Thousands of years ago, bridge burning was a military strategy, used to sever the route between your troops and an advancing enemy. It also meant there was no returning to where you’d just been: You were committed to marching onward, no matter what happened.
While not quite so dramatic in the modern office world, figurative burned bridges can be just as hard to undo. There’s no single definition of what exactly a burned business bridge is, but you know it when it happens. Maybe you battle a coworker for years and then don’t show up to her farewell party. Maybe you mess up your first big contract assignment with a new company, or resign in a dramatic huff, or tell a boss what you really think of him on your last day.
Burning a bridge may feel good at the time—it can be the easy way out of an awkward situation, a release of pent-up anger, a chance to let your emotions take over—but the ashes can follow you personally and professionally.
“Writing off a business relationship when you haven’t tried to salvage it first is a very bad idea,” says Lauren Bloom, who speaks and consults on business ethics and wrote Art of the Apology: How, When, and Why to Give and Accept Apologies.
Burned bridges “do come back to bite you,” she adds. “So it’s really worth learning how to [repair them] before a problem blows up in your face and becomes a real career buster.”
Here’s how Bloom and other experts recommend fixing things, assuming some time has passed and the break was a jagged one.
Before you take action, Beth Weinstock, a clinical psychologist, leadership coach, and cofounder of The Resilience Group, suggests thinking about why you want to repair this bridge, and what you hope to get from fixing it. Do you just want a chance to say you’re sorry? Did this particular relationship mean a lot to you? Is this purely a business move?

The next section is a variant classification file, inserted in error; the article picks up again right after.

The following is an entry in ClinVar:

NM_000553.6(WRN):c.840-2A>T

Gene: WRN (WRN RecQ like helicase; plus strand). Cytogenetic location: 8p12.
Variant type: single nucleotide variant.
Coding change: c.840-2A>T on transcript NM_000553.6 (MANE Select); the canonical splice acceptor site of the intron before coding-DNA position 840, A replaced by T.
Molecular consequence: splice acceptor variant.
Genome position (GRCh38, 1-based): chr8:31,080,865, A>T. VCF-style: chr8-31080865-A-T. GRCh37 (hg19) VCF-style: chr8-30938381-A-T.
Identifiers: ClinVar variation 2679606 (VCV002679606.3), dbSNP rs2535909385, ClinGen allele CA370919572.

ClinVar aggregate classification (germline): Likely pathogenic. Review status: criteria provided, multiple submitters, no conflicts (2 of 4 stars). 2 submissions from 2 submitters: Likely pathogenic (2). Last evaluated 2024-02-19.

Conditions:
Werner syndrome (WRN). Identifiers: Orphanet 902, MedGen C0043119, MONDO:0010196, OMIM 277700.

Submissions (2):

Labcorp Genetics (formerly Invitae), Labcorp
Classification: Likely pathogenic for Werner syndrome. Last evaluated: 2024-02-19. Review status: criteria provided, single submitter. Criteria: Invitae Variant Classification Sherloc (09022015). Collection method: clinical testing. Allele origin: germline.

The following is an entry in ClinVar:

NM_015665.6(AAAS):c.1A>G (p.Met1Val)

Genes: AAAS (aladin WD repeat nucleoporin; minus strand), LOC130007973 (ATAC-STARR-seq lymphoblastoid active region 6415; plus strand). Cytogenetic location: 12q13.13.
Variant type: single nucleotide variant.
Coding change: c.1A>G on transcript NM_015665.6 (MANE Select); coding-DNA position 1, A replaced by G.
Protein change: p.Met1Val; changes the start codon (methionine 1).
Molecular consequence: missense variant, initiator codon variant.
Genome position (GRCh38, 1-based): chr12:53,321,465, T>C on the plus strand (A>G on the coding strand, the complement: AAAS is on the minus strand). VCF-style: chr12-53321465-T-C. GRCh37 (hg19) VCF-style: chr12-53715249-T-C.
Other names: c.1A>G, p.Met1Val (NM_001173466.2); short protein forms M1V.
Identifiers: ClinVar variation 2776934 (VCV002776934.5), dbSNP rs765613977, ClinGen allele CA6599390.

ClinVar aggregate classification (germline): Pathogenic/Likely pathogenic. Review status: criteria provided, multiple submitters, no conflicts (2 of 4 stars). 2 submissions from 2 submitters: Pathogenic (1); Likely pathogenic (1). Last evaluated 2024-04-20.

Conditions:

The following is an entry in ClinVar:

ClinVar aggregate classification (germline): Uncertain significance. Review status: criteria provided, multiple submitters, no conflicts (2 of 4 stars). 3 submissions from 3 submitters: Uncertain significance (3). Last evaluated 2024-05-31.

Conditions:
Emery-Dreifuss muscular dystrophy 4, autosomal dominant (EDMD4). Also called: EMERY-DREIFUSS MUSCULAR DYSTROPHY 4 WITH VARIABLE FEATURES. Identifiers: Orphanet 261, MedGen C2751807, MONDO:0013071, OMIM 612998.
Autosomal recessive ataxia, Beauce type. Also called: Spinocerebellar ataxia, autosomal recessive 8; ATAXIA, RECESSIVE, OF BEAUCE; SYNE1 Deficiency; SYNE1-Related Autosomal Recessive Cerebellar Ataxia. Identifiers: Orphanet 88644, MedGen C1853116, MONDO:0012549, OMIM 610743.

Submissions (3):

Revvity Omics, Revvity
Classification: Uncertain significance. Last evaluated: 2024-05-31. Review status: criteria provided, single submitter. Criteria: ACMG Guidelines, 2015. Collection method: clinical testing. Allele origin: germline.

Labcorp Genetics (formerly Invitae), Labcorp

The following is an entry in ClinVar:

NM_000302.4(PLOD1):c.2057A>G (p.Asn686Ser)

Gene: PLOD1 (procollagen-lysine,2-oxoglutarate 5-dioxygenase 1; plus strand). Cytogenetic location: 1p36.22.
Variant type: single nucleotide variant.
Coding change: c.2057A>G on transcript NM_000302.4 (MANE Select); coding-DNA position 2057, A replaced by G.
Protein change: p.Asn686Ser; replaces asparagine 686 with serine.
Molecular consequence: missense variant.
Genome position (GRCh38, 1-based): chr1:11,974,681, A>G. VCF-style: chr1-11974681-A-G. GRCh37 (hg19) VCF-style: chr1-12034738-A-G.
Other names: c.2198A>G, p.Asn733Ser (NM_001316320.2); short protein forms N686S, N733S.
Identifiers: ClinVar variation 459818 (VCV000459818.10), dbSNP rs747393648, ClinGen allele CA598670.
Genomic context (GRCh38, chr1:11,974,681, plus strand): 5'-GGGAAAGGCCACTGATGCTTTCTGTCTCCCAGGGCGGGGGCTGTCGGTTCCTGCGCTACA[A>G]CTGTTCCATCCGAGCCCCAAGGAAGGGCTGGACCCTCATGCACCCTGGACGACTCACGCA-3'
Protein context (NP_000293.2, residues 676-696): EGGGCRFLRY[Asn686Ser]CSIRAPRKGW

The answers will inform how you approach a reconciliation. She says to consider your own patterns, too. If you’re someone who can’t let go of the past, tends to feel guilty, and obsesses over everyone liking you, it may be better to keep heading away from that bridge. “Sometimes we need to learn to let go,” Weinstock says. “Not everybody is going to like us or want to work with us.”
If a severed relationship could hurt your career—or if it’s simply left a pit in your stomach—Bloom says it’s worth trying to reconcile. In fact, she’s in favor of repairing burned bridges whenever possible. She suggests sending a message over email, Facebook, or LinkedIn first.
Something like, “I’ve been thinking: We didn’t part on the best terms, and I regret that. Can we set up a few minutes for me to call you?” Or if you’re both still in the area, see if you can meet for coffee. Either way, Bloom says an apology is not a conversation to have over email—and she is vehemently against sending apology gifts in the business world.
That first back-and-forth may tell you a lot. Maybe the person will say that they’d love to see you, that there’s nothing for you to be sorry about. Maybe not. Before you meet up, Bloom says it’s important to think about what you’re apologizing for, and why you’re sorry for it.
Once you’re in the moment, she suggests being sincere, taking responsibility for your part in what went wrong, and making sure the other person has a chance to tell you about things from their perspective. Weinstock says it’s also important to address the behavior of the person that bothered you, not their personality quirks or broad characteristics.
Even if you weren’t the one who torched the bridge, it’s still possible to repair it. “But asking someone to meet for coffee so they can apologize to you isn’t going to be very good for either person,” Bloom says. If you can explain that it feels like you parted on bad terms and that you regret it, “they’re going to come to the table 90% of the time,” Bloom says. Weinstock says you can also approach with curiosity: “I don’t quite understand what happened between us, but I’d like to find out and see if we can build a bridge.”
To stretch the metaphor further, it’s possible to fireproof a bridge—or at least have a high-pressure hose nearby. Weinstock says it’s essential not to take things personally in the business world: Don’t overreact to perceived offenses, and try to develop a thick skin at work. If a relationship does implode, Bloom says it’s best to apologize quickly. “Sometimes things blow over,” she adds, “but a lot of the time all they do is calcify and grow fangs.” Still, if something is keeping you up at night five years after it happened, “fixing things five years late is better than not at all,” Bloom says.
Molly Petrilla is a freelance writer who often covers topics in business, culture, and higher education. Follow her on Twitter @writermolly.